Karat Chocolate also has their Christmassy things, plus staples like chocolate bars (including their collaboration bars), oh and even espresso beans coated in 55% dark single origin chocolate. Another fun fact is that their desserts are made without any additional refined white sugar – I could go into the specifics of this, but they’d love to tell you instead.


For the Sustainable Thinker:

Supporting local is all about the bigger picture and looking out for the planet in our own little way. Ditching plastic is easy when you replace the regular single use plastic bags (whether its for food or any type of shopping) with reusable produce bags by The Market Bag or The Paisley Notebook’s market tote, handmade in BC.


Okanagan Lifestyle teamed up with eco-friendly brand Miir for their ‘4 symbol’ water bottle. Each bottle has a ‘give code’ on the bottom, so you can see where you are making an impact by simply purchasing and staying hydrated.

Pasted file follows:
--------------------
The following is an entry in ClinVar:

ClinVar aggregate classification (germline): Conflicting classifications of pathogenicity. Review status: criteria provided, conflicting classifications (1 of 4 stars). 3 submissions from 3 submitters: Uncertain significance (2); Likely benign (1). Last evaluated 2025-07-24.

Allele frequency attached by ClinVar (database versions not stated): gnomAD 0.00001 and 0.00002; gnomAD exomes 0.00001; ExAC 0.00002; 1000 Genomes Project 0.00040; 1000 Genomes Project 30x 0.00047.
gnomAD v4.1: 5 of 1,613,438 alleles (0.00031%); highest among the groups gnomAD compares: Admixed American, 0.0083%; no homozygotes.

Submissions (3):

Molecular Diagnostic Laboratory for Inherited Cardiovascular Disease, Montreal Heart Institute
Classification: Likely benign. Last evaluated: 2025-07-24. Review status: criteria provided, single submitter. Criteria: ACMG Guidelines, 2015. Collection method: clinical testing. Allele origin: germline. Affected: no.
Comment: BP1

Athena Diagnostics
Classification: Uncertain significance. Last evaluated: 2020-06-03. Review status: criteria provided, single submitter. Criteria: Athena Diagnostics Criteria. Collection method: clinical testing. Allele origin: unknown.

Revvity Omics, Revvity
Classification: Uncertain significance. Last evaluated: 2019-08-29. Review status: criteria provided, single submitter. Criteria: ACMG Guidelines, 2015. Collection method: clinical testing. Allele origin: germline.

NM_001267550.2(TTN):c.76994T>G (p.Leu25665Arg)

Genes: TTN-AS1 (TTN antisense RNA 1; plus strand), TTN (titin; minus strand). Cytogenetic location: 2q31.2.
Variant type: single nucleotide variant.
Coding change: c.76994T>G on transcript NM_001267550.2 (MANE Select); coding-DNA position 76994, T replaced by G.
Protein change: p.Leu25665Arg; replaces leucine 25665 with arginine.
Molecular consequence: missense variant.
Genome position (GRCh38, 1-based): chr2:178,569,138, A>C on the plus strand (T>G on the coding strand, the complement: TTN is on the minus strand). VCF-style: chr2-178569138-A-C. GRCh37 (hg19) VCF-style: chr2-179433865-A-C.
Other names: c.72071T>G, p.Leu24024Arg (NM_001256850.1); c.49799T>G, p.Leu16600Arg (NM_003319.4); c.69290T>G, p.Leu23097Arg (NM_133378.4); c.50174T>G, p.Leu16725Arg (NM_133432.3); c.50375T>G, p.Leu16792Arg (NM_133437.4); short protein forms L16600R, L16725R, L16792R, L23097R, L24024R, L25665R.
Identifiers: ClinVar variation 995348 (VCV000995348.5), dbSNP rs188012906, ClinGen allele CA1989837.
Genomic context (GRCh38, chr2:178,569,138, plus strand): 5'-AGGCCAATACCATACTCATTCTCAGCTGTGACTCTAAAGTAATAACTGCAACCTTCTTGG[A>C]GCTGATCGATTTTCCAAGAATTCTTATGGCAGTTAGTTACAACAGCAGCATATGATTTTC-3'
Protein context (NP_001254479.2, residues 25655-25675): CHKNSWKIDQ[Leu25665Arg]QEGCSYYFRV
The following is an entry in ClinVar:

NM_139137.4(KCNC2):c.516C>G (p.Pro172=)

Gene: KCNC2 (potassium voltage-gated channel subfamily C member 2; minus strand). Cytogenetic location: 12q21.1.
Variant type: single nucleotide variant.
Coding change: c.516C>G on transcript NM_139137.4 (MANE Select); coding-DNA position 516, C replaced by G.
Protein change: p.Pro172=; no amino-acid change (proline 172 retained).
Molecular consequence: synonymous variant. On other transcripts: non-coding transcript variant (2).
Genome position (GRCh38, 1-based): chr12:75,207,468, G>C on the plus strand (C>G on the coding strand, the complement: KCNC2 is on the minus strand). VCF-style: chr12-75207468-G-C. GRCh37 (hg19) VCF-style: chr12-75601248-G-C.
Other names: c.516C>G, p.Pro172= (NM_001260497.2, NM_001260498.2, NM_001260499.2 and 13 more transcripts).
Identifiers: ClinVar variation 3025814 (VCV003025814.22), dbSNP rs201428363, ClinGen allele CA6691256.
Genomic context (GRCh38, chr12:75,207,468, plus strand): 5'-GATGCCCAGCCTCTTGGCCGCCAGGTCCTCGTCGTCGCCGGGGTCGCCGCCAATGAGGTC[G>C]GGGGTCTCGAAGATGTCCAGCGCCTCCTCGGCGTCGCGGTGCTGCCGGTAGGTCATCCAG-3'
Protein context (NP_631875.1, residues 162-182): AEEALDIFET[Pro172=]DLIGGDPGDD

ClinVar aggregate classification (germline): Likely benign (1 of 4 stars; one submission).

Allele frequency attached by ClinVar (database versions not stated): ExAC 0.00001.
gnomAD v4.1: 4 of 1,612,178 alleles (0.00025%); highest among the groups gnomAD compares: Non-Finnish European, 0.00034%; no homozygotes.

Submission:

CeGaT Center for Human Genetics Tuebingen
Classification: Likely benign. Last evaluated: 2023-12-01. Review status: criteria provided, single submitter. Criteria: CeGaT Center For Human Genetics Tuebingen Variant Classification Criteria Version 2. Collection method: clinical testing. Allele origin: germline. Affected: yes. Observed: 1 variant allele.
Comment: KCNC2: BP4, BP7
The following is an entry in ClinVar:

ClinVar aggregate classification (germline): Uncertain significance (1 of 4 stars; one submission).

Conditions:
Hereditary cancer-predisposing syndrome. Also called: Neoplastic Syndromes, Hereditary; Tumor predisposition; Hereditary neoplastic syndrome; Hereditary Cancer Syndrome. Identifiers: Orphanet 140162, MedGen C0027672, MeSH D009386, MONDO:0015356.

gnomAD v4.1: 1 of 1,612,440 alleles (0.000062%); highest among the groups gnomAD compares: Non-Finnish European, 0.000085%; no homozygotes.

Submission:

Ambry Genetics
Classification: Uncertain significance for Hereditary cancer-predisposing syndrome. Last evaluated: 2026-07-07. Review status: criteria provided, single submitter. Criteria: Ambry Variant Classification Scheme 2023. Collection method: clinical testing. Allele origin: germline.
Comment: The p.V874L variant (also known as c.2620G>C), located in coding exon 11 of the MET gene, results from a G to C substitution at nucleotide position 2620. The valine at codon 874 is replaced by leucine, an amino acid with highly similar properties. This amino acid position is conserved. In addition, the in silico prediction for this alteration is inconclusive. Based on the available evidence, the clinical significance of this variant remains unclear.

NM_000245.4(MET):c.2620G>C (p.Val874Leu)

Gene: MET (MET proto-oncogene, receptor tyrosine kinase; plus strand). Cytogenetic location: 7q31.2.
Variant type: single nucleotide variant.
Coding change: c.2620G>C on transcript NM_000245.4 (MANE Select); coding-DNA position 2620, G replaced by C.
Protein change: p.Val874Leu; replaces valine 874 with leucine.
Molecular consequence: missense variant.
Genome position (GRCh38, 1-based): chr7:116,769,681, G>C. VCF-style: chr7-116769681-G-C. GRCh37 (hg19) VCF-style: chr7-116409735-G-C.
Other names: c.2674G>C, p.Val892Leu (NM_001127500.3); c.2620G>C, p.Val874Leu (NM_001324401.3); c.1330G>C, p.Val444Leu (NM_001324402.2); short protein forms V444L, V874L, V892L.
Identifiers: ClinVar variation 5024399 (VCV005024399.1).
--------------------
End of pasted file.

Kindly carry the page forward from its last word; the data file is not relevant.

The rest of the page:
Canoe Coffee has been instrumental in bringing the HuskeeCup swap movement to Kelowna – buy a cup repurposed from coffee husks, re-use the cup at a participating coffee shop, get your coffee in another HuskeeCup, then keep on doing what you’re doing for a caffeinated experience without the unnecessary waste.


Well, that quickly became quite the list. I wouldn’t be mad if you decided to keep them all for yourself, or maybe just buy two of everything? Happy shopping – I’m hoping it’s merry and bright for you and your people.

Oh yeah, you know what will also make a good Christmas present? Tickets to my East Coast Kitchen Party on January 19 in Kelowna. More details here.


Photos provided by respective businesses.